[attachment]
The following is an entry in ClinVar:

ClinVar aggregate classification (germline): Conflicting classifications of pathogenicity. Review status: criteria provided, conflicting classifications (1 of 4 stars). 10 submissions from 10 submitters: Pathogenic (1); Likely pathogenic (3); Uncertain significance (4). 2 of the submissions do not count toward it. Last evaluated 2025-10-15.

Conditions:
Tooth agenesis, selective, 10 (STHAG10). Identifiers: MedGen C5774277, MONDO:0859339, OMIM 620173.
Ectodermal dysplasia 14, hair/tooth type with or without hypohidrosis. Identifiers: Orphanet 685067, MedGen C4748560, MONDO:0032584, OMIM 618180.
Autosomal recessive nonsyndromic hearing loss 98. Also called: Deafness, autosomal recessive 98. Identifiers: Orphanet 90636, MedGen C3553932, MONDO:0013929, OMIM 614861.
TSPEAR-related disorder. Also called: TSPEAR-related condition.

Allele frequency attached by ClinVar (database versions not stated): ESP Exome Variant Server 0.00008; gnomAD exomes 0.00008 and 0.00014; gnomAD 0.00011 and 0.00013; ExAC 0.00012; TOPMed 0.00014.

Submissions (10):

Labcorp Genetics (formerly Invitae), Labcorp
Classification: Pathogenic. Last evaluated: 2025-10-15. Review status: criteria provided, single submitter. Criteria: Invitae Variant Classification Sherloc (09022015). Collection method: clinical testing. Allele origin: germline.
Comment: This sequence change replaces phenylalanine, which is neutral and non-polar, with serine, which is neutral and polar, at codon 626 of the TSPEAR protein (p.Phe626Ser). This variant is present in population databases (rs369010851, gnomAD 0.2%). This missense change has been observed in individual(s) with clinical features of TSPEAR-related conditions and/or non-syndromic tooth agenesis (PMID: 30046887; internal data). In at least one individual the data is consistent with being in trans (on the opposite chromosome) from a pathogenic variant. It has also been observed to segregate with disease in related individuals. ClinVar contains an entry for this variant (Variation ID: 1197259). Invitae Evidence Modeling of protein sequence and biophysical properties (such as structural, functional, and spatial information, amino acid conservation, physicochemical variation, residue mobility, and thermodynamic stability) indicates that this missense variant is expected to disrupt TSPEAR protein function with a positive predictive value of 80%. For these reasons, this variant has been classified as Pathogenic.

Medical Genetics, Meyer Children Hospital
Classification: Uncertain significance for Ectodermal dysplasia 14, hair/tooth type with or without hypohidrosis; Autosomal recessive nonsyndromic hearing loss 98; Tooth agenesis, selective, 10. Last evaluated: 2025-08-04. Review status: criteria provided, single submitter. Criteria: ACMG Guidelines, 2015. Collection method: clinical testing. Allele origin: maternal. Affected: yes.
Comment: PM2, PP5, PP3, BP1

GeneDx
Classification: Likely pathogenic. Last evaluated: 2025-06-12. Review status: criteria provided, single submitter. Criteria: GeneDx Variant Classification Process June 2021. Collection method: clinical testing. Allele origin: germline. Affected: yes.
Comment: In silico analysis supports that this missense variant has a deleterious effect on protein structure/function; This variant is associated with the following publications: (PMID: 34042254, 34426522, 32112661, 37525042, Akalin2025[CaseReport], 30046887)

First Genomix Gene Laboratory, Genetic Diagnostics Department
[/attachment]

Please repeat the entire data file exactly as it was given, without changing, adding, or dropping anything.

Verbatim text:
The following is an entry in ClinVar:

ClinVar aggregate classification (germline): Conflicting classifications of pathogenicity. Review status: criteria provided, conflicting classifications (1 of 4 stars). 10 submissions from 10 submitters: Pathogenic (1); Likely pathogenic (3); Uncertain significance (4). 2 of the submissions do not count toward it. Last evaluated 2025-10-15.

Conditions:
Tooth agenesis, selective, 10 (STHAG10). Identifiers: MedGen C5774277, MONDO:0859339, OMIM 620173.
Ectodermal dysplasia 14, hair/tooth type with or without hypohidrosis. Identifiers: Orphanet 685067, MedGen C4748560, MONDO:0032584, OMIM 618180.
Autosomal recessive nonsyndromic hearing loss 98. Also called: Deafness, autosomal recessive 98. Identifiers: Orphanet 90636, MedGen C3553932, MONDO:0013929, OMIM 614861.
TSPEAR-related disorder. Also called: TSPEAR-related condition.

Allele frequency attached by ClinVar (database versions not stated): ESP Exome Variant Server 0.00008; gnomAD exomes 0.00008 and 0.00014; gnomAD 0.00011 and 0.00013; ExAC 0.00012; TOPMed 0.00014.

Submissions (10):

Labcorp Genetics (formerly Invitae), Labcorp
Classification: Pathogenic. Last evaluated: 2025-10-15. Review status: criteria provided, single submitter. Criteria: Invitae Variant Classification Sherloc (09022015). Collection method: clinical testing. Allele origin: germline.
Comment: This sequence change replaces phenylalanine, which is neutral and non-polar, with serine, which is neutral and polar, at codon 626 of the TSPEAR protein (p.Phe626Ser). This variant is present in population databases (rs369010851, gnomAD 0.2%). This missense change has been observed in individual(s) with clinical features of TSPEAR-related conditions and/or non-syndromic tooth agenesis (PMID: 30046887; internal data). In at least one individual the data is consistent with being in trans (on the opposite chromosome) from a pathogenic variant. It has also been observed to segregate with disease in related individuals. ClinVar contains an entry for this variant (Variation ID: 1197259). Invitae Evidence Modeling of protein sequence and biophysical properties (such as structural, functional, and spatial information, amino acid conservation, physicochemical variation, residue mobility, and thermodynamic stability) indicates that this missense variant is expected to disrupt TSPEAR protein function with a positive predictive value of 80%. For these reasons, this variant has been classified as Pathogenic.

Medical Genetics, Meyer Children Hospital
Classification: Uncertain significance for Ectodermal dysplasia 14, hair/tooth type with or without hypohidrosis; Autosomal recessive nonsyndromic hearing loss 98; Tooth agenesis, selective, 10. Last evaluated: 2025-08-04. Review status: criteria provided, single submitter. Criteria: ACMG Guidelines, 2015. Collection method: clinical testing. Allele origin: maternal. Affected: yes.
Comment: PM2, PP5, PP3, BP1

GeneDx
Classification: Likely pathogenic. Last evaluated: 2025-06-12. Review status: criteria provided, single submitter. Criteria: GeneDx Variant Classification Process June 2021. Collection method: clinical testing. Allele origin: germline. Affected: yes.
Comment: In silico analysis supports that this missense variant has a deleterious effect on protein structure/function; This variant is associated with the following publications: (PMID: 34042254, 34426522, 32112661, 37525042, Akalin2025[CaseReport], 30046887)

First Genomix Gene Laboratory, Genetic Diagnostics Department